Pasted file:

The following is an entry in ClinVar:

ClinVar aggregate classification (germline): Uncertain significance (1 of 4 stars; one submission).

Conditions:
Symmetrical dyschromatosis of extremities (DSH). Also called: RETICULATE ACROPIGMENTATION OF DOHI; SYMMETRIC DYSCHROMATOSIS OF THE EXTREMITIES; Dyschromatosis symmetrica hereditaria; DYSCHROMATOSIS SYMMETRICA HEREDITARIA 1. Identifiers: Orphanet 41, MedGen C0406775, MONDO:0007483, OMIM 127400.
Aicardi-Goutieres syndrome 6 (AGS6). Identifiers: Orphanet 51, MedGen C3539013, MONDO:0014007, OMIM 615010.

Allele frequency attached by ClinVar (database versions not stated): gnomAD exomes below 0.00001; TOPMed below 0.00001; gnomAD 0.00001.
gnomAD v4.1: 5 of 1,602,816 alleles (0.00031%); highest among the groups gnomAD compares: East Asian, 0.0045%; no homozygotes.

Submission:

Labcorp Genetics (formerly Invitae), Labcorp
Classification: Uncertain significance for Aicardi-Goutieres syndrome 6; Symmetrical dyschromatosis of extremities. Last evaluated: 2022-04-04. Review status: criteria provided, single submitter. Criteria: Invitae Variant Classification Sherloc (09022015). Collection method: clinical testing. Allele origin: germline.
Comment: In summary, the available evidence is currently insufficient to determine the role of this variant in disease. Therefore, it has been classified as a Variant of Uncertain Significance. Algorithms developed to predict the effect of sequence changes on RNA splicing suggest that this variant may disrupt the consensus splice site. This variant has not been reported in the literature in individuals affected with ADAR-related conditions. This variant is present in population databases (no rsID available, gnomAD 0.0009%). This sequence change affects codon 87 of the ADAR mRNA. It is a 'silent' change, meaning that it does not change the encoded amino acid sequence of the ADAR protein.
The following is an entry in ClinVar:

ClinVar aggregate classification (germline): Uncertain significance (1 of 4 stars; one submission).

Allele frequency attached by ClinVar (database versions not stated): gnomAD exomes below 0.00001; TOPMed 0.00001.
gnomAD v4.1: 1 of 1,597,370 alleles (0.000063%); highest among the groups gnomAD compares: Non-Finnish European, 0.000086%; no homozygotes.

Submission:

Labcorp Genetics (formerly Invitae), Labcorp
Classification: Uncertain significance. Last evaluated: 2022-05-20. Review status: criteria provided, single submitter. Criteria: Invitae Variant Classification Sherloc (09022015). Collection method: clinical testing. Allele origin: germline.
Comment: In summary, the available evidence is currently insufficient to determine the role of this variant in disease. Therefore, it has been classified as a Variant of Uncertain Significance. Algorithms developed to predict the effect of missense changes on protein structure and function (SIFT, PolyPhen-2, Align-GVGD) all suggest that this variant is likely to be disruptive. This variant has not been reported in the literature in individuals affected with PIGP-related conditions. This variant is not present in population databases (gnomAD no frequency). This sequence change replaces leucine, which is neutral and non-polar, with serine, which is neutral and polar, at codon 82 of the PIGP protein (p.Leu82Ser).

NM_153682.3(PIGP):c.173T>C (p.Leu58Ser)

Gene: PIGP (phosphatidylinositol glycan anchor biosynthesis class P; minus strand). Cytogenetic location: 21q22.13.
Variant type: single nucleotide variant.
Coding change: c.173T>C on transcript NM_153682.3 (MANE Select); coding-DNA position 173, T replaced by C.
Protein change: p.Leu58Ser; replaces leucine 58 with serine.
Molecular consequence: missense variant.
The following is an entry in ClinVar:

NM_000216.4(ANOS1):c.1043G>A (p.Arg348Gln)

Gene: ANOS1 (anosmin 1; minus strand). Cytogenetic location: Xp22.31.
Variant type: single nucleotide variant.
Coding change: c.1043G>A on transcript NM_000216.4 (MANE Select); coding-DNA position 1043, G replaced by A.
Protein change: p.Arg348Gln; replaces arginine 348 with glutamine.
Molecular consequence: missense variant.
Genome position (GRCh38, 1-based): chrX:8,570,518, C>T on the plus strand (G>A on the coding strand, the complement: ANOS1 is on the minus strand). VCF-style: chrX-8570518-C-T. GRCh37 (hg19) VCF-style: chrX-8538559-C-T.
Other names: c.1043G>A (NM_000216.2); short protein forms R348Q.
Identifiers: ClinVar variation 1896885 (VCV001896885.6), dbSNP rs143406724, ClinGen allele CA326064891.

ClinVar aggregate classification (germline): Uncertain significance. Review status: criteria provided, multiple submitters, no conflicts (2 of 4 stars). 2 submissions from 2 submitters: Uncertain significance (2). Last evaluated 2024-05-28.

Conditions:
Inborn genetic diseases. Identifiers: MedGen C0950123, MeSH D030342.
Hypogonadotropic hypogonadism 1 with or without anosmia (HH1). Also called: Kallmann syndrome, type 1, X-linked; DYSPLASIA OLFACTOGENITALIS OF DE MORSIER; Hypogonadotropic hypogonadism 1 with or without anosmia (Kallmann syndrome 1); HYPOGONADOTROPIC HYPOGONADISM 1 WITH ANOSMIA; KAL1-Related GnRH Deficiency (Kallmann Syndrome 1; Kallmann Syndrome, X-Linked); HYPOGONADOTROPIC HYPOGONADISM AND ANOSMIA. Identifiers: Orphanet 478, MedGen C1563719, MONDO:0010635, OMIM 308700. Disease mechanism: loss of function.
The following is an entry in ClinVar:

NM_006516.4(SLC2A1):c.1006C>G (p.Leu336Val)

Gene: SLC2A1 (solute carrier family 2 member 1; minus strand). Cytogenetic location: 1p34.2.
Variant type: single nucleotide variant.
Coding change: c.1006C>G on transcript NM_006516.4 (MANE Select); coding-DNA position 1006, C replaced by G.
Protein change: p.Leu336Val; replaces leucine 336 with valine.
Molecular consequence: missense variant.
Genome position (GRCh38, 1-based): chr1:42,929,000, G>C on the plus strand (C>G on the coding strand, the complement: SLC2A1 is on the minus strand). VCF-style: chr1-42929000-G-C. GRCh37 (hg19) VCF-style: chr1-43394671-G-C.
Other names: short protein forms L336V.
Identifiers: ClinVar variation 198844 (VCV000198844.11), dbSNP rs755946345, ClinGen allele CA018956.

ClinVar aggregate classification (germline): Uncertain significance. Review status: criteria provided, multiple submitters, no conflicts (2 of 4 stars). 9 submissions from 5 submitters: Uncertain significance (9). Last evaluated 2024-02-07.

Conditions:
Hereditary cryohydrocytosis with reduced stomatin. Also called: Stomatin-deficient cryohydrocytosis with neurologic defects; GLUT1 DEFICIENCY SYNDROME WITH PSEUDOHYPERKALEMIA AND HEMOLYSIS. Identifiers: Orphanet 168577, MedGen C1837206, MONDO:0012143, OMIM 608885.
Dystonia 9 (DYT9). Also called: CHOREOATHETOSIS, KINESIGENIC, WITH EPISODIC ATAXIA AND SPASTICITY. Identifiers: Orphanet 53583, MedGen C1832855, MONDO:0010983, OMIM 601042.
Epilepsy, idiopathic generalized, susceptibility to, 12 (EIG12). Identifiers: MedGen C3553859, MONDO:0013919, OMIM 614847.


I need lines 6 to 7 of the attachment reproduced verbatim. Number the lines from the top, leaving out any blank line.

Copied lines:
Allele frequency attached by ClinVar (database versions not stated): gnomAD exomes below 0.00001; TOPMed below 0.00001; gnomAD 0.00001.
gnomAD v4.1: 5 of 1,602,816 alleles (0.00031%); highest among the groups gnomAD compares: East Asian, 0.0045%; no homozygotes.